In late 2020, the Office of the Comptroller of the Currency (OCC) issued the “true lender” rule, which was immediately met with criticism. Shortly thereafter, several State Attorneys General, led by New York Attorney General Letitia James, sued the OCC seeking to invalidate the rule. The Attorneys General and other critics argued that it enabled predatory lenders to prey upon unsuspecting customers by facilitating “rent-a-charter” arrangements. Such arrangements allow a third-party lender to “rent” a national bank’s charter for a fee, which in turn enables the third-party lender to avoid certain state usury limits.
Last month, we wrote about the Senate’s resolution to repeal the “true lender” rule, and at that time, the resolution was pending in the U.S. House of Representatives. On June 24, the House passed the resolution and on June 30, President Biden signed the Congressional Review Act resolution voiding the rule. The following week, the Attorneys General voluntarily dismissed their lawsuit, as its intended outcome had been achieved. Critics of the “true lender” rule praised this development as a victory for consumer protection.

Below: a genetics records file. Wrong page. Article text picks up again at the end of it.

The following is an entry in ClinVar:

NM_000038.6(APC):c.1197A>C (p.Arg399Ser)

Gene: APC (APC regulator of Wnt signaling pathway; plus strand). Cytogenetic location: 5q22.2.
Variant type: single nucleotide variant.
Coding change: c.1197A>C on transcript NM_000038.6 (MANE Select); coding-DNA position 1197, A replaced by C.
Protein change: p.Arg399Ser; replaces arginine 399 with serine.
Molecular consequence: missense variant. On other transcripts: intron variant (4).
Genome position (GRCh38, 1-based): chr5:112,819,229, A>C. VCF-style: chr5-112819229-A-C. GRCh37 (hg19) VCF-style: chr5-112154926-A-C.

Moreover, according to New York AG James, the use of the Congressional Review Act means that the OCC cannot issue a substantially similar rule without Congressional authorization.
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